Returning to the Restatement at Sec. 141 the rulesis stated as

follows:

"A treaty can not be self-cocuting. . .to the extent that it involves governmental action that under the Constitution can

be taken only by the Congress."
and at pages 435-36 under sec. 141 ve find the follaring:

"1. Constitutional lutation on sell-executing treaties.
Even though a tresty is cast in the fon of a self-executing
treaty, it does not become effective u dorestic law in the tited
States upon becoming binding between the taited States and the
other party or parties, if it deals with a subject matter that by
the Constitution is reserved, axclusively to Congreti. Por example,
only the Congress can appropriate money fro the treasury of the
haited States.

*8. The taited States enters into a treaty with state A under which A agrees to code « portion of its territory to the United States in return for payment of $7,200,000. Adrice and Consent to the ntification of the treaty is given by the Senate and it is ntined by the President. The ratification does not have the effect of appropriating the $7,200,000. Further action to this effect wat be taken by both Houses of Congress,

"The kere fact, however, that ı Congressional power exists does not mean that the power is aclusive '80 as to preclude the making of a sell-xecuting treaty within the area of that power."

Within these rules and principles, and having regard to the

specific and exclusive type of language found in Article I, Sec. 9, Clause 7 of the Constitution I u of the opinion that any treaty calling for the payment of money out of the Treasury of the United States vould definitely require an act of appropulation by the Congress,

I believe, further, that the authoritia cited up to this point would

lay the foundation for a good argument that such inplementing legislation

would, or night well be, required so for other types of property.

I note in this connection that W. Carl 7. Balans, Deputy Legal

Advisor of the Department of State, at page 5 of his statement to this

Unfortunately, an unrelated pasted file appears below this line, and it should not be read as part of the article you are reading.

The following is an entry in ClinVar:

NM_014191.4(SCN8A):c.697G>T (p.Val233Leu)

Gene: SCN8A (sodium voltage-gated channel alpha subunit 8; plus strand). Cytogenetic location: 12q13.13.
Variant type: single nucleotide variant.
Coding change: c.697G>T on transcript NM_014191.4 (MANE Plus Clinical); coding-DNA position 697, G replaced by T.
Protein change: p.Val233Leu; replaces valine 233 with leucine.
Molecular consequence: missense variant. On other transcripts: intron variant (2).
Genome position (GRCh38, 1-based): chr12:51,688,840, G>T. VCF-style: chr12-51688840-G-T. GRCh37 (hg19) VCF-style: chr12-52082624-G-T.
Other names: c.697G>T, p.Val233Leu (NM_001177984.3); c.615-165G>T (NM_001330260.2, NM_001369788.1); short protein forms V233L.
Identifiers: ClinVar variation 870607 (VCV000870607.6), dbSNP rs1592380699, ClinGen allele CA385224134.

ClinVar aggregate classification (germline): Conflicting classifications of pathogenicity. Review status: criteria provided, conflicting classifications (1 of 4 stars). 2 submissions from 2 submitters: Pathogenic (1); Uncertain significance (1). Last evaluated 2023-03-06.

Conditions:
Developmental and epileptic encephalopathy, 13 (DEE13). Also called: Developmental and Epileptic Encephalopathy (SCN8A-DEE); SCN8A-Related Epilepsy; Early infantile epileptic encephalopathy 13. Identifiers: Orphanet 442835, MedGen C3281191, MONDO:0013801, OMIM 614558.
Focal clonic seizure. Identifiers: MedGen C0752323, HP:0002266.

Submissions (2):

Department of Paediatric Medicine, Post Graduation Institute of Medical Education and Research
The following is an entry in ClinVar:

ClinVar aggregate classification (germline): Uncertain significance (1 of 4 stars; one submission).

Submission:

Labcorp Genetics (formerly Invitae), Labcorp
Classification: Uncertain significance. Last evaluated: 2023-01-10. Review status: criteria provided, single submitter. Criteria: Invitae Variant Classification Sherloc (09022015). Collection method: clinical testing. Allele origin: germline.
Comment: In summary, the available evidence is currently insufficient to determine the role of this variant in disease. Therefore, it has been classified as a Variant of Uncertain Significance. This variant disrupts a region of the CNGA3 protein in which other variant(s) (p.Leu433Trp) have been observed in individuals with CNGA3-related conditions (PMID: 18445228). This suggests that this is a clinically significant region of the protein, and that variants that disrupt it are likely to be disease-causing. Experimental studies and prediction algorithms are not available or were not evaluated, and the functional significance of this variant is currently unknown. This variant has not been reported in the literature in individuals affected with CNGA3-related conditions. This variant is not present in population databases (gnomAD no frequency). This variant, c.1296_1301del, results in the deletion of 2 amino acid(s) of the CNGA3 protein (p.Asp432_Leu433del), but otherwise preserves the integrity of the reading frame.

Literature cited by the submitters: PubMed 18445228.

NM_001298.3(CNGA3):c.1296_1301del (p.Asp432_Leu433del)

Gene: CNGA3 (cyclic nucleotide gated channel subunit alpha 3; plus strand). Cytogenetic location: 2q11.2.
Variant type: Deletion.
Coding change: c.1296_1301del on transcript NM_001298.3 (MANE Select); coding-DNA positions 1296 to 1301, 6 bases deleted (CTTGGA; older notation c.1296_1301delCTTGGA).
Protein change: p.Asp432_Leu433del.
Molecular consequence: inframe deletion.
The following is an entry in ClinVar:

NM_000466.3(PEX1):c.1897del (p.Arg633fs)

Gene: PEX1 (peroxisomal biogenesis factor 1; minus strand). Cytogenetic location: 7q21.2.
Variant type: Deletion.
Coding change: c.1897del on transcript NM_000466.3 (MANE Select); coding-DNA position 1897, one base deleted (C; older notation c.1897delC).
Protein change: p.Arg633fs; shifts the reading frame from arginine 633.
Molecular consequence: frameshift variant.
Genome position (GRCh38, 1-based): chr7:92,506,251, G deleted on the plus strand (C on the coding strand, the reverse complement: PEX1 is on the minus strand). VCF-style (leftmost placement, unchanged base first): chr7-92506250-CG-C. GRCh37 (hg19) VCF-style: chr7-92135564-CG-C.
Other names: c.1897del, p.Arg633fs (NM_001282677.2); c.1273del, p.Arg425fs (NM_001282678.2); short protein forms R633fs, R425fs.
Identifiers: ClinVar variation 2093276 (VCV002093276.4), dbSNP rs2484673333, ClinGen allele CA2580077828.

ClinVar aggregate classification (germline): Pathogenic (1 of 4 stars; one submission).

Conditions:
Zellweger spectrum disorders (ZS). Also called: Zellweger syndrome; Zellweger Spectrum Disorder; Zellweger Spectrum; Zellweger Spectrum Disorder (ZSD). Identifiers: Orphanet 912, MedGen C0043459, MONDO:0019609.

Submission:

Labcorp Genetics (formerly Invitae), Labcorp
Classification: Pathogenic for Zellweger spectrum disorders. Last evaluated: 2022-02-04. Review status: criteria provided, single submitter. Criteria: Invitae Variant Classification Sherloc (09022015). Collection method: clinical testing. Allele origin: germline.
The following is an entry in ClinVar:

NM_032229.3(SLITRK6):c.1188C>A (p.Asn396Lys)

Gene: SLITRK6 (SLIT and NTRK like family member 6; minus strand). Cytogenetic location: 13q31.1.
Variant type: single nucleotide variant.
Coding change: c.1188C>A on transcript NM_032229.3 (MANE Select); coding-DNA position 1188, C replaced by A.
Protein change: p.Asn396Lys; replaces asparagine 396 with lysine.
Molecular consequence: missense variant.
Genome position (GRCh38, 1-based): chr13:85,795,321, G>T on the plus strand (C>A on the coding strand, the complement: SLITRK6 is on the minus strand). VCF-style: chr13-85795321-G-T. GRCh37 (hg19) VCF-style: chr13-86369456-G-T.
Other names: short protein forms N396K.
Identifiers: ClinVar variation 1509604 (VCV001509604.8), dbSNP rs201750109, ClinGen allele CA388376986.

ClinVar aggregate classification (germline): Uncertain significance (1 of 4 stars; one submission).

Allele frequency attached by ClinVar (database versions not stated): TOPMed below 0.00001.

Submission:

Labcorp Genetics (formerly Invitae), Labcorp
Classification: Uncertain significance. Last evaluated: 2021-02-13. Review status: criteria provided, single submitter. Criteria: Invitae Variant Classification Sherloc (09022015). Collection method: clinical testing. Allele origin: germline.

Condttee refers to "interests in re property, including substantial

sprovements" which were "acquired fra . . .private land bolders and voich

dietat de transferred to Panana,

It seems to me that it wglot well be entirely reasonable to equate

property interests of this natur vita public funds, in considering whether

legdination by the Congress 11 necessary to logally effectuate this transfer.

Woen, horever, we came to consider the broader watter of the cession

of national territory to mother sovereig pover the ansver, in view of past

practice and some court docisions, is less alour.

M. Balans, at puse h, of his statement, makes the point, in this

connection, that, us he clair, we do not have sovereignty in the Causal Zone,

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that all we bare is the use of an area and the right to exercise Juris. diction; wille Papers retains a "titular sovereignty". And be some these are treaty rights and new be modified of tednated by another treaty." I

a mare of the provisions of the 1903 treaty on which yr. Balans buses this position. I would suggest, bowever, that wherever "titalar sovereignty"

ny reside under that treaty, that by its apress hd poeiric tenu ve bere

"in perpetuity the we, occupation, and control" of the Canal Zone and "all

the rights, power, and authority" within that Zona Mich the United States

would possess and exercise 11 it were the sovereign of the territory." It